QCOSTARICA – The pandemic is not over. Not yet. We still have some time to go before getting there. Perhaps that is the most important thing to keep in mind at the beginning of the second pandemic year.
Although the number of new daily confirmed cases keeps falling, as the number of deaths falls and hospital beds of patients with Covid-19 are vacated, this, the pandemic, continues.
However, unlike a year ago, the road today appears much clearer and, according to Health Minister Dr. Daniel Salas, with more hope for better times.
Most important of all: there is a vaccine.
Costa Rica has already applied 193,273 doses against covid-19, completed the first risk group and now working through the second, through a mega vaccination campaign, the largest in the country’s history, that will cost us all US$77.4 million dollars for the purchase of 7.4 million doses, to cover 3.7 million people.
Besides taking pressure off the health services of the Caja Costarricense de Seguro Social (CCSS), it will also take pressure off the entire country.
There will no longer be excuses to delay response to numerous complex socio-economic problems, with years on the waiting list for a definitive solution, analysts say.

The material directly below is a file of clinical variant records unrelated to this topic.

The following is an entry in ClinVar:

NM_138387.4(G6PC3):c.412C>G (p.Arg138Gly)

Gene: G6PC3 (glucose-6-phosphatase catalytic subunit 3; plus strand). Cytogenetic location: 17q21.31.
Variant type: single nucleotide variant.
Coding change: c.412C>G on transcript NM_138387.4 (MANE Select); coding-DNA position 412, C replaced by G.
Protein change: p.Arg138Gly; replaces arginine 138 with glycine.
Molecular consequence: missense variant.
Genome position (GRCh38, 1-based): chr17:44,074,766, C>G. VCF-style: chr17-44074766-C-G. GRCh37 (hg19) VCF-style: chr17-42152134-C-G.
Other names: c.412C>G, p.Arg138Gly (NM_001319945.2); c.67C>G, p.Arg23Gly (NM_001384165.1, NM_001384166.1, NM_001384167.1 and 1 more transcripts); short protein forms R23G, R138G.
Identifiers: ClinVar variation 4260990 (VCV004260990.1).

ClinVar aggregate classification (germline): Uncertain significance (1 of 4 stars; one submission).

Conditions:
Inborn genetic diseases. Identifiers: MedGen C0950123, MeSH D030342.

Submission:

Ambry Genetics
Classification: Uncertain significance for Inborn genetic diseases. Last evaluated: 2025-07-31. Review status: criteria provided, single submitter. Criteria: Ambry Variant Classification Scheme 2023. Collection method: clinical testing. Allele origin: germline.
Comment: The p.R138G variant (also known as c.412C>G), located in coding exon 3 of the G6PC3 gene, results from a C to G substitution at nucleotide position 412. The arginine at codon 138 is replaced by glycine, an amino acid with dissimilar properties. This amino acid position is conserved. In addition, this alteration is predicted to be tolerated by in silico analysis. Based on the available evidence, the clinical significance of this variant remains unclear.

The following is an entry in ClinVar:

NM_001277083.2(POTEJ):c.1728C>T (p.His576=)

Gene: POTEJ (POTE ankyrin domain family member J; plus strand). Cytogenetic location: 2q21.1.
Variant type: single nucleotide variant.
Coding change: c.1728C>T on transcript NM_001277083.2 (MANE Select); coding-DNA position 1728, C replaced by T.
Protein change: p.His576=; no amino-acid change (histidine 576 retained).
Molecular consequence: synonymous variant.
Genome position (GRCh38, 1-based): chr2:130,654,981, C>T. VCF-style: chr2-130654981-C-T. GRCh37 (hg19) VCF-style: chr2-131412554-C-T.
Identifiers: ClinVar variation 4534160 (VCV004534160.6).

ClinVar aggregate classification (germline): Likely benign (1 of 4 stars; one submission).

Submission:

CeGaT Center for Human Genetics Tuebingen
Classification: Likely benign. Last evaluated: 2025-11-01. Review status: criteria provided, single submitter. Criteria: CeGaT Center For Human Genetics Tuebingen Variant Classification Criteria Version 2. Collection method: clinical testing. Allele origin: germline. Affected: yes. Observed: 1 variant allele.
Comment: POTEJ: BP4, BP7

Accelerating the step of vaccination becomes one of the three most urgent tasks to complete in the coming months, and the success directly affects economic reactivation, the second great mission.
The relationship between one and another is direct.
The third great challenge is recovering the historical lag of a practically lost year for 1.2 million students throughout the country.
“We are very clear that in the midst of this pandemic a series of shortcomings were detected, but also opportunities for improvement. Of course, at this time the country is experiencing a delicate economic situation.